13 January 2009

4 January 2008 - Epiphany

Epiphany Sunday

The Rev. Canon Sharyn Hall

4 January 2009

Matthew 2: 1-12


            Now that the wise men have arrived at the stable, the nativity scene is complete. Or is it? We have the baby in the manger, Mary and Joseph, a few animals, and the shepherds standing by. This picture comes from the gospel of Luke. Today we celebrate the journey of the magi to find the baby in Bethlehem. This story comes from the gospel of Matthew. Our nativity scene is built around the birth narratives in these two gospels, but there is more to the Christmas story, because Jesus has been born again and again in nativity scenes around the world for centuries.


            There is a tradition in the city of Naples in Italy to expand the nativity scene to reflect the birth of Jesus into the whole world. The baby Jesus and the Madonna have a central position in the scene, but there are other interesting figures as well. Since Mary and Joseph were of the working class in Galilee, these nativity scenes include ordinary people of Naples. For example, it is acceptable to place a farmer’s wife cooking spaghetti next to the three magi.


The tradition of creating large nativity scenes has flourished over the years. Today there are numerous shops in Naples selling figures and objects for nativity scenes. In the local museum, you can see the largest nativity creation. It contains eighty animals, several angels, about four hundred and fifty miniature objects and one hundred and sixty–two people, including politicians, celebrities and a pickpocket. The most popular miniature figure found in nativity scenes this Christmas is Barak Obama.


You may find this idea of everyday figures in the nativity scene inappropriate or even outrageous, but there is an element of truth in these overcrowded nativity scenes. Although we picture the nativity in an ancient setting, the birth of Jesus should not be trapped in a time and place two thousand years ago. The presence of Jesus in the world has continued as the world has changed. If we confine his nativity to a small window, we may not see the universal application of the Christmas story.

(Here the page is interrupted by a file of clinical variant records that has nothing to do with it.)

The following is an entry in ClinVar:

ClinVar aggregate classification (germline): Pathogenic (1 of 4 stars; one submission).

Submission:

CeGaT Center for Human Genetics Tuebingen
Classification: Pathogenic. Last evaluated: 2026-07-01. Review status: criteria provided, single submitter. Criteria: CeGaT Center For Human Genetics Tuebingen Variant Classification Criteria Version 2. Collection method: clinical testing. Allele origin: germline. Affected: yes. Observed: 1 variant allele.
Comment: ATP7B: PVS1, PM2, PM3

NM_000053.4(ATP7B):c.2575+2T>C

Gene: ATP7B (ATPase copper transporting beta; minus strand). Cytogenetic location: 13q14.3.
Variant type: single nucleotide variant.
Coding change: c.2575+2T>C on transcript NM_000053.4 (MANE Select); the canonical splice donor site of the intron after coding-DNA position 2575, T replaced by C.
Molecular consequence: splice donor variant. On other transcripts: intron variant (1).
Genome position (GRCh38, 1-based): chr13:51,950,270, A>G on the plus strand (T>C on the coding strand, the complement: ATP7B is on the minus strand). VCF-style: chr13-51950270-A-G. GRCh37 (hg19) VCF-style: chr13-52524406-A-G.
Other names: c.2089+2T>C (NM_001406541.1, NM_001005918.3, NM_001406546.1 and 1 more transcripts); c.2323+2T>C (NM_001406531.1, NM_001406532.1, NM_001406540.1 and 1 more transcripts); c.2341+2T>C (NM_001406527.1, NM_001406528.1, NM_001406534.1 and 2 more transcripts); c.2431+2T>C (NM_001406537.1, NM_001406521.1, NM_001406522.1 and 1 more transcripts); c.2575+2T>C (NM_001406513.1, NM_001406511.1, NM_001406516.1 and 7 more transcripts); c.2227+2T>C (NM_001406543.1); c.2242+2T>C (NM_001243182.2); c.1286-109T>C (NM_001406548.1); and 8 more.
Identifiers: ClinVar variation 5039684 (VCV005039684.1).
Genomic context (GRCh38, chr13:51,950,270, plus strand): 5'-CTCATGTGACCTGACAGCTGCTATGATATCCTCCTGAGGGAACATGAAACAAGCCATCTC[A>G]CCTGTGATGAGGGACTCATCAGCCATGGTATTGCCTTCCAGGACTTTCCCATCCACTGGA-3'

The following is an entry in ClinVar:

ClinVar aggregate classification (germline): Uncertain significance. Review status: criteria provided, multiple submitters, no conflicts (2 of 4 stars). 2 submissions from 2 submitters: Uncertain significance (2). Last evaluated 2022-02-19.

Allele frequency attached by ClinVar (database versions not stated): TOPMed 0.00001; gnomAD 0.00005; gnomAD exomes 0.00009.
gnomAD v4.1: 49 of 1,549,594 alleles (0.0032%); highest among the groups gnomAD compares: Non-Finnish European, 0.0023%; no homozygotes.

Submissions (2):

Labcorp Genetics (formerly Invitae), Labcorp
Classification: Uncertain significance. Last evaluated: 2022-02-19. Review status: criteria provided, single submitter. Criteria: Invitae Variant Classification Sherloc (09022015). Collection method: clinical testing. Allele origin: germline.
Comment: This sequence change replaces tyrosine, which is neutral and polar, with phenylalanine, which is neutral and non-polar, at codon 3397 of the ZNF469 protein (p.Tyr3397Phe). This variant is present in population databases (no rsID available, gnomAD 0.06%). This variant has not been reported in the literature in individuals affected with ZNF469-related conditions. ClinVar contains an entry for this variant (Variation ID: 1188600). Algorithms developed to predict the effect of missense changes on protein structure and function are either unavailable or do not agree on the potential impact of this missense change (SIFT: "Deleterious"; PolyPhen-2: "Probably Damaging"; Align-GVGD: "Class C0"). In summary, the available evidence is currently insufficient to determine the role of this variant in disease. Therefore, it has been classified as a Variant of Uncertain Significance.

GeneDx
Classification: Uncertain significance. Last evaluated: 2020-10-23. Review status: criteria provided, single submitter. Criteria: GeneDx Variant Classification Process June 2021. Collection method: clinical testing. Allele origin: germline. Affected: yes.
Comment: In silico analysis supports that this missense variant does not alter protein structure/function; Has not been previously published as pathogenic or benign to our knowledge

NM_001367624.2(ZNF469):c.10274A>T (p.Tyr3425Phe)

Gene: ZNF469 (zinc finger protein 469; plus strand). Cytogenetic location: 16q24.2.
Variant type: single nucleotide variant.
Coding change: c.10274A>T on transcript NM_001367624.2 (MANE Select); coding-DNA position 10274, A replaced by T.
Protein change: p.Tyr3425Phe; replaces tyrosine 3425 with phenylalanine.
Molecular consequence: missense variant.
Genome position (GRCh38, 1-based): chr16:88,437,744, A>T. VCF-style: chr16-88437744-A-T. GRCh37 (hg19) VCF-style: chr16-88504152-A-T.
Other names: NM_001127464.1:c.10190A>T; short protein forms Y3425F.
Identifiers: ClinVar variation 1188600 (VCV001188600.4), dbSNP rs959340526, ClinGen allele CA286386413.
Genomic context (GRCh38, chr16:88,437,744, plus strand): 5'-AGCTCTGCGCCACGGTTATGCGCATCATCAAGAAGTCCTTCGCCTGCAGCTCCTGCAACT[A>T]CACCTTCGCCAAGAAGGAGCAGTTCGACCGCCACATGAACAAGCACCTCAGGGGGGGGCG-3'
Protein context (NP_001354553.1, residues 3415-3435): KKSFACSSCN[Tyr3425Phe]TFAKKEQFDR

We may want to create an idyllic and peaceful scene of a few figures in a stable, but we are told in the scriptures that the reason the baby was lying in a manger was that the town of Bethlehem was overrun with people forced to travel to fulfill the census of the Roman occupation. Jesus was born into the chaos of humanity. Among the people pouring into Bethlehem, there were Roman soldiers, merchants, labourers, slaves, and probably a few pickpockets, women, children, old people and infants, people of many races and many religions.


Into this overcrowded town, came poor shepherds on a quest to find a special baby in an animal stall. People would hardly notice them. They would melt into the crowds. But people might notice three or four wealthy men in exotic robes. Obviously they were travelers from far away, perhaps from Persia, men of learning, magicians, followers of a religion which saw prophecy in the stars. In our two  biblical narratives, we have the message that God sent Jesus to the world as it was, a world as diverse and fragmented and violent as our world today.